How to Repair a Buried Sprinkler Pipe
Just like many problems in life, there is more than one way to fix a broken sprinkler pipe. The appropriate method depends on the damaged section's location. For instance, a clean break before the valve usually requires a hard pipe repair, while easier repair methods work fine when the damaged area occurs after the valve.
This guide will break down five different methods to repair a buried sprinkler pipe.
Locate and Expose the Damaged Pipe
Finding the leak sometimes becomes the most difficult part of this project. Obviously some leaks are easier to find than others, such as a geyser that rips through the soil. In less obvious cases a homeowner may only notice a pressure loss at the end of a zone. In this situation, turn on the leaking zone. Stand back and compare the spray height of each sprinkler head. If you see a loss in water pressure between two sprinkler heads, suspect a leak between these two heads. Go to the suspected area and look for overly saturated soil.
Remove the soil covering the broken sprinkler pipe with a shovel. When the tool's blade touches something hard, stop digging with the shovel and expose about a two foot long section of the pipe with either a hand or small trowel. Clear a 4- to 6-inch deep trench under the sprinkler line. This gives the water inside the pipe a place to drain.
Identify the pipe size before shopping for repair fittings. The person at the hardware store does not know what size pipe you have. Manufacturers print the pipe size on the side of the pipe. Unfortunately this is often hard to read when on older buried pipe. In this case, wrap a piece of string around the pipe and make a mark where the end meets. Go the hardware store and use the string to identify the pipe size. If you feel the need to gamble on pipe size, choose 3/4 inch.
Saddle Repair Kit
Irrigation repair technicians use a saddle repair kit to fix a cracked section of straight pipe, such as when someone punctures a sprinkler pipe with a shovel. The pieces in these kits hug pipe, not fittings; leaking fittings require a hard pipe repair. Some kits use a PVC saddle and cement, while others use a rubber gasket and metal clamps.
PVC Saddle style
- Wipe the damaged area with a rag to remove mud and dry it. If water continues to seep from the break, turn off the water source and remove the closest sprinkler head. This releases the water pressure from the pipe.
- Paint the pipe with a PVC cleaner or primer. Using a PVC cleaner or primer helps ensure the repair kit bonds permanently onto the pipe.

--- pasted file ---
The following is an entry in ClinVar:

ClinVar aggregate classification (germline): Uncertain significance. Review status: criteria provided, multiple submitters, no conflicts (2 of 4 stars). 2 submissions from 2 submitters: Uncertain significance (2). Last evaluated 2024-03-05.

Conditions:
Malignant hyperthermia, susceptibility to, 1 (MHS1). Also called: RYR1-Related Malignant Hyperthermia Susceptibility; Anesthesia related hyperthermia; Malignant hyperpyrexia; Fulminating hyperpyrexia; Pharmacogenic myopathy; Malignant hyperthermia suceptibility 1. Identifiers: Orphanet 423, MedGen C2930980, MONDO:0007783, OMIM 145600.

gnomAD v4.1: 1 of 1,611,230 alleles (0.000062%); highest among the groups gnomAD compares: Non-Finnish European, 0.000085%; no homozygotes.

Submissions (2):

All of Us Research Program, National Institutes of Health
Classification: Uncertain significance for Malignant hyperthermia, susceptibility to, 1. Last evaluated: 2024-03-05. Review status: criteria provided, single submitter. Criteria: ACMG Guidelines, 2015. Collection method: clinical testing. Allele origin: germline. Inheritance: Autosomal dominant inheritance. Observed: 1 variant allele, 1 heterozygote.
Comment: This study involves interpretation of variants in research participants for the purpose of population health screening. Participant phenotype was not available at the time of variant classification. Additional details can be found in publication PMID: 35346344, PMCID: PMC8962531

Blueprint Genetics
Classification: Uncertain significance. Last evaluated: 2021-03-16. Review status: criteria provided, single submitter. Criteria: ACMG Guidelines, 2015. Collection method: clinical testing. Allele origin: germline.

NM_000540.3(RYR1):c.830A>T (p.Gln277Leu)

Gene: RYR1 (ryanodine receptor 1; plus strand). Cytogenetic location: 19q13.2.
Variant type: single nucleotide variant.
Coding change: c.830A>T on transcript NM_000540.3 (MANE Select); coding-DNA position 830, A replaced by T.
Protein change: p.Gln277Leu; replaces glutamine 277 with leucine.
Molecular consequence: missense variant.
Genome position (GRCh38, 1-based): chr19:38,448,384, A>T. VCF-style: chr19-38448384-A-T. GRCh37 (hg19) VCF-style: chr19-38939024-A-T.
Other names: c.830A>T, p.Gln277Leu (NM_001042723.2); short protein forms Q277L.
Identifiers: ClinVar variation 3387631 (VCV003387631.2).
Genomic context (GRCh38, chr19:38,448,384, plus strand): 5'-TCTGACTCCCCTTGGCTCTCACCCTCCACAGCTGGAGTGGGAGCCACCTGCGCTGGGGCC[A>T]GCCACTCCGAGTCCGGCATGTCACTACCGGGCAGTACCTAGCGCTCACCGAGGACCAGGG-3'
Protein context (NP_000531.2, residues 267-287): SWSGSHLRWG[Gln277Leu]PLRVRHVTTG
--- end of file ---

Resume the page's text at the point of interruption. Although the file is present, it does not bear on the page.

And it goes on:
- Apply a liberal amount of cement to both the pipe and the repair kit.
- Position the kit's pieces over the damaged area and snap them together. Let the cement dry, using the time recommended by kit manufacturer as a guide, before leak testing.
- Clean the surface of the damaged pipe with a rag. Remove all dirt and debris.
- Slip the clamp over the damaged area of the pipe. Position the clamp's rubber gasket over the damaged area.
- Assemble the clamp. Tighten the clamp's bolts with the correct sized wrench. Turn on the water source to check for leaks.
Many homeowners love the trees in their yard. Unfortunately as the roots grow they push up on any irrigation pipes running above them. Eventually the tension causes the pipe to crack and leak. The root's upward force creates uneven pipes that sit at odd angles to each other, making a hard pipe repair difficult. To make matters worse, removing the offending root can damage or kill the tree. A flexible coupling solves this issue without cutting the roots.
- Lay the flexible coupling on the damaged pipe and center it over the split in the pipe. Use the coupling to determine where to cut the pipe and mark the pipe with a pencil at the appropriate spots.
- Cut pipe on the pencil marks with PVC cutters. Remove any burrs with a knife.
- Let the water drain from the pipe. Dry and clean both ends of pipe with a rag.
- Apply a liberal amount of wet-or-dry PVC cement to the both ends of the flexible coupling and the sprinkler pipe. Quickly move to the next step.
- Slip both ends of the coupling over their respective pipe ends. Twist the coupling back and forth about 1/4 to 1/2 turn. Let the cement dry, using the manufacturer's instructions as a guide, then leak test the repair.
Irrigation repair technicians looking for a no-glue fitting often choose to use a PVC compression coupling, sometimes called a dresser coupling. A PVC compression fitting uses rubber gaskets as a mechanical sealant. When the technician tightens the fitting's nuts the nuts force the rubber rings into the void between the pipe's outer surface and the fitting. If the fitting leaks, the technician simple tightens the nut another half turn. Unfortunately a PVC dresser fitting should not be used on a constant pressure pipe, such as the pipe feeding the valve. In that case, pick a different repair method.
- Remove about 2 inches of pipe. This cut does not need to be exact, just close.